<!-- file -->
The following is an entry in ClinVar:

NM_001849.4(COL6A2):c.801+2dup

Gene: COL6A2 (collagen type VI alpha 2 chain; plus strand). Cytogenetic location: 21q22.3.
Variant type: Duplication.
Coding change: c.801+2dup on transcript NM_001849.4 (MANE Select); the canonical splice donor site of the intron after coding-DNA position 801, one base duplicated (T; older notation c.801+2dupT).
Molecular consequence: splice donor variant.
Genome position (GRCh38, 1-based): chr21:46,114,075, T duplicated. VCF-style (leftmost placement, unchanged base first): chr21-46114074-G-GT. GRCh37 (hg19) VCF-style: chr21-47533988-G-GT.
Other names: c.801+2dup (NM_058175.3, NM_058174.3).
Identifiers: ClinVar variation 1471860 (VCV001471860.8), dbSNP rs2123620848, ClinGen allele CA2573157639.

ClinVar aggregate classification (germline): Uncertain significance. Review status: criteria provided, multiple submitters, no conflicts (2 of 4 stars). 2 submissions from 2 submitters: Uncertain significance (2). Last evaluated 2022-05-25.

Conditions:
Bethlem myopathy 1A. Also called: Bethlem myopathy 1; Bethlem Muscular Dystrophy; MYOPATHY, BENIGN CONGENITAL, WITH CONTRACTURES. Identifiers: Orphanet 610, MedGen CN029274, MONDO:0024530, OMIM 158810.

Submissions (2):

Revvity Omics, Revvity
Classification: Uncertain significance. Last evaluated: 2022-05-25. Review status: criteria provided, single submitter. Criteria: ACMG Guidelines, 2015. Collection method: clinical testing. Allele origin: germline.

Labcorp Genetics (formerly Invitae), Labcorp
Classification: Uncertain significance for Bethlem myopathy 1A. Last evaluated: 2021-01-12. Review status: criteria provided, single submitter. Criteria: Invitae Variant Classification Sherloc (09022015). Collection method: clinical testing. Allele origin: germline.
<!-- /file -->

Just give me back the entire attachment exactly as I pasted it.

The following is an entry in ClinVar:

NM_001849.4(COL6A2):c.801+2dup

Gene: COL6A2 (collagen type VI alpha 2 chain; plus strand). Cytogenetic location: 21q22.3.
Variant type: Duplication.
Coding change: c.801+2dup on transcript NM_001849.4 (MANE Select); the canonical splice donor site of the intron after coding-DNA position 801, one base duplicated (T; older notation c.801+2dupT).
Molecular consequence: splice donor variant.
Genome position (GRCh38, 1-based): chr21:46,114,075, T duplicated. VCF-style (leftmost placement, unchanged base first): chr21-46114074-G-GT. GRCh37 (hg19) VCF-style: chr21-47533988-G-GT.
Other names: c.801+2dup (NM_058175.3, NM_058174.3).
Identifiers: ClinVar variation 1471860 (VCV001471860.8), dbSNP rs2123620848, ClinGen allele CA2573157639.

ClinVar aggregate classification (germline): Uncertain significance. Review status: criteria provided, multiple submitters, no conflicts (2 of 4 stars). 2 submissions from 2 submitters: Uncertain significance (2). Last evaluated 2022-05-25.

Conditions:
Bethlem myopathy 1A. Also called: Bethlem myopathy 1; Bethlem Muscular Dystrophy; MYOPATHY, BENIGN CONGENITAL, WITH CONTRACTURES. Identifiers: Orphanet 610, MedGen CN029274, MONDO:0024530, OMIM 158810.

Submissions (2):

Revvity Omics, Revvity
Classification: Uncertain significance. Last evaluated: 2022-05-25. Review status: criteria provided, single submitter. Criteria: ACMG Guidelines, 2015. Collection method: clinical testing. Allele origin: germline.

Labcorp Genetics (formerly Invitae), Labcorp
Classification: Uncertain significance for Bethlem myopathy 1A. Last evaluated: 2021-01-12. Review status: criteria provided, single submitter. Criteria: Invitae Variant Classification Sherloc (09022015). Collection method: clinical testing. Allele origin: germline.